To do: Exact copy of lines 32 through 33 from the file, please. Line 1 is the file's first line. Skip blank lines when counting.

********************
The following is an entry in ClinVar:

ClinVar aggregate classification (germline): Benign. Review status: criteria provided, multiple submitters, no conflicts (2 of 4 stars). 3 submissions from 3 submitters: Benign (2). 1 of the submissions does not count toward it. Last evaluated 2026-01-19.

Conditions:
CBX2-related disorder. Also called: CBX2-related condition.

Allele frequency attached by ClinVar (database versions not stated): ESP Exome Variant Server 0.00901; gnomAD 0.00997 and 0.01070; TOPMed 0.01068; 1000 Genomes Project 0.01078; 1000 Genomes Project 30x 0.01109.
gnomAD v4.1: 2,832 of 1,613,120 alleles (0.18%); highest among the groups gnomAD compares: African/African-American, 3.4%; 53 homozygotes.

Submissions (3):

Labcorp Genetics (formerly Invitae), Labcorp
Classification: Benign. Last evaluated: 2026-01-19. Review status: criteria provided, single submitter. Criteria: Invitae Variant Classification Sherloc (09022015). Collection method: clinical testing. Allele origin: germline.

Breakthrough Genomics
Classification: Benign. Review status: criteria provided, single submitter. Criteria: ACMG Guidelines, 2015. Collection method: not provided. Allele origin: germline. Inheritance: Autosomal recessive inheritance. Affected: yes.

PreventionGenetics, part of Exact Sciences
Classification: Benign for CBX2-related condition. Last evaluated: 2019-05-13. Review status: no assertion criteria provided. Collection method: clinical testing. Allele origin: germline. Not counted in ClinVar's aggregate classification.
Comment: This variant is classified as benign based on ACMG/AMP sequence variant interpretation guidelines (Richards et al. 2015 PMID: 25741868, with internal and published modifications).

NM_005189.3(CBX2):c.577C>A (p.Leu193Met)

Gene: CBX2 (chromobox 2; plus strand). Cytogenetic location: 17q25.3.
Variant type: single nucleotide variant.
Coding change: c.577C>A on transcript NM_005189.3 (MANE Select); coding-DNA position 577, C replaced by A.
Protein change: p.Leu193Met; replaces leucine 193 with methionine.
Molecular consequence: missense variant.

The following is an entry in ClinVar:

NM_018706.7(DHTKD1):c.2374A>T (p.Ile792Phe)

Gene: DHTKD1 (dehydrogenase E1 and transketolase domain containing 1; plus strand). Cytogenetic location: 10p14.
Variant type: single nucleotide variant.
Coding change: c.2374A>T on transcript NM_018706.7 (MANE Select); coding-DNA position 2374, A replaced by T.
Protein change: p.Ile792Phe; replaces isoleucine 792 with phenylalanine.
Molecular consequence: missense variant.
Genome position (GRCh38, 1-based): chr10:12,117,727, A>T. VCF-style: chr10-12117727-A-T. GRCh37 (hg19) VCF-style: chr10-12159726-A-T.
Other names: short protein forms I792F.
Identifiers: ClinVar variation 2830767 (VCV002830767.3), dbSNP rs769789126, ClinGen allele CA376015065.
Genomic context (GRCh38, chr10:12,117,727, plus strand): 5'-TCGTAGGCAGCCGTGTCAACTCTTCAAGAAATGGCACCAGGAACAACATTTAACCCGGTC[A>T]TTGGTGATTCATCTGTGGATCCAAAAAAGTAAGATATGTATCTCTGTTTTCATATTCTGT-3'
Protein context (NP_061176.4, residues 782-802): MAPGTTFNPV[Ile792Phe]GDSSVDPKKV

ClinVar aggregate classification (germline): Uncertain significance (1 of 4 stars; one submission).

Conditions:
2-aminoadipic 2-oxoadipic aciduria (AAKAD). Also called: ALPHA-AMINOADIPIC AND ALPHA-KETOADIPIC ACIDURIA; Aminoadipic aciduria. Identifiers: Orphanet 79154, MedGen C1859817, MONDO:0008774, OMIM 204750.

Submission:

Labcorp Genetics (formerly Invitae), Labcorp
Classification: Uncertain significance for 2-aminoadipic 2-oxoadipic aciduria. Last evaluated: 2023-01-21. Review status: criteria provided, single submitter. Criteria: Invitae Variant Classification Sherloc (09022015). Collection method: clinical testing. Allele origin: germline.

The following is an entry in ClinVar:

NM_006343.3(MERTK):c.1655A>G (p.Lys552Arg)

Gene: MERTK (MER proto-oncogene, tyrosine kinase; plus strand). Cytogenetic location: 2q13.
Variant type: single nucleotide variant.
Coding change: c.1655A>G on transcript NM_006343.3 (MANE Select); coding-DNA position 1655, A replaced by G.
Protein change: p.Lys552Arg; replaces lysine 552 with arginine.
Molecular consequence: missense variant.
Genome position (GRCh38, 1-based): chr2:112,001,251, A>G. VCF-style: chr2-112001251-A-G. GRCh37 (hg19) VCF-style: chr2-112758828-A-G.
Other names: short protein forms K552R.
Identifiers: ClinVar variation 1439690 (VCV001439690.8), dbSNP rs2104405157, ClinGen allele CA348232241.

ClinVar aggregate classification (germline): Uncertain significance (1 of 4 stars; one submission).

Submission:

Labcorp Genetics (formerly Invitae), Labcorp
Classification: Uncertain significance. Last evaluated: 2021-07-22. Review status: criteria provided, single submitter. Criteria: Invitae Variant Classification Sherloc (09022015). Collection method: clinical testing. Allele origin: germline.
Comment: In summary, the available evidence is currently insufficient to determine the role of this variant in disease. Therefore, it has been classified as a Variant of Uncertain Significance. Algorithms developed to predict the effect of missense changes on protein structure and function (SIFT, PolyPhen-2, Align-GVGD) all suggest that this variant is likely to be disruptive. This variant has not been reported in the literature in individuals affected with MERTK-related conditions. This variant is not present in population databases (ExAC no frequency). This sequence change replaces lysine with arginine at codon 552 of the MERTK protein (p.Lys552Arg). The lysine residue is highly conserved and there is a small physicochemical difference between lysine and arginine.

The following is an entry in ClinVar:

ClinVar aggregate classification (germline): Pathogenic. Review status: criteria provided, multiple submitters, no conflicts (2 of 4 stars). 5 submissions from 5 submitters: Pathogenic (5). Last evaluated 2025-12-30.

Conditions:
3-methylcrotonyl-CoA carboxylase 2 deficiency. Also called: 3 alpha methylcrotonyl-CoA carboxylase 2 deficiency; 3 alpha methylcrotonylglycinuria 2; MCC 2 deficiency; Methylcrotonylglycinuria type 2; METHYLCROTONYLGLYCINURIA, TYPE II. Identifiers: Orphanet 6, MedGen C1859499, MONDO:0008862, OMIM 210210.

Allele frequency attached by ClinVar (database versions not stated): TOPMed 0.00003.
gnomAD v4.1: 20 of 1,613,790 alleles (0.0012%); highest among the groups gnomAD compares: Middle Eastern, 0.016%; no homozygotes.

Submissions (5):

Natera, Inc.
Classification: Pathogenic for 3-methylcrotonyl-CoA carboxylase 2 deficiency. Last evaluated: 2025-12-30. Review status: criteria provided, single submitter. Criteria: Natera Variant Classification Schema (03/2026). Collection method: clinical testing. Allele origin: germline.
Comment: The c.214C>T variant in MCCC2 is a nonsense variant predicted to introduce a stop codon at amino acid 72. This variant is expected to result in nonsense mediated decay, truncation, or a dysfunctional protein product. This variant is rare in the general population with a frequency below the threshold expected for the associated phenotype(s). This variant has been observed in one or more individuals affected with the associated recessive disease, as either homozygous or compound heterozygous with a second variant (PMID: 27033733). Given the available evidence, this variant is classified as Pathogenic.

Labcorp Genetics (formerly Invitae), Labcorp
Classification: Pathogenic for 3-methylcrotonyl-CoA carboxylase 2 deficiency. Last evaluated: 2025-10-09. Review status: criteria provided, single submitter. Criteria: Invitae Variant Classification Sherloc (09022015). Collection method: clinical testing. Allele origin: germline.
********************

Protein context (NP_061176.4, residues 782-802): MAPGTTFNPV[Ile792Phe]GDSSVDPKKV

ClinVar aggregate classification (germline): Uncertain significance (1 of 4 stars; one submission).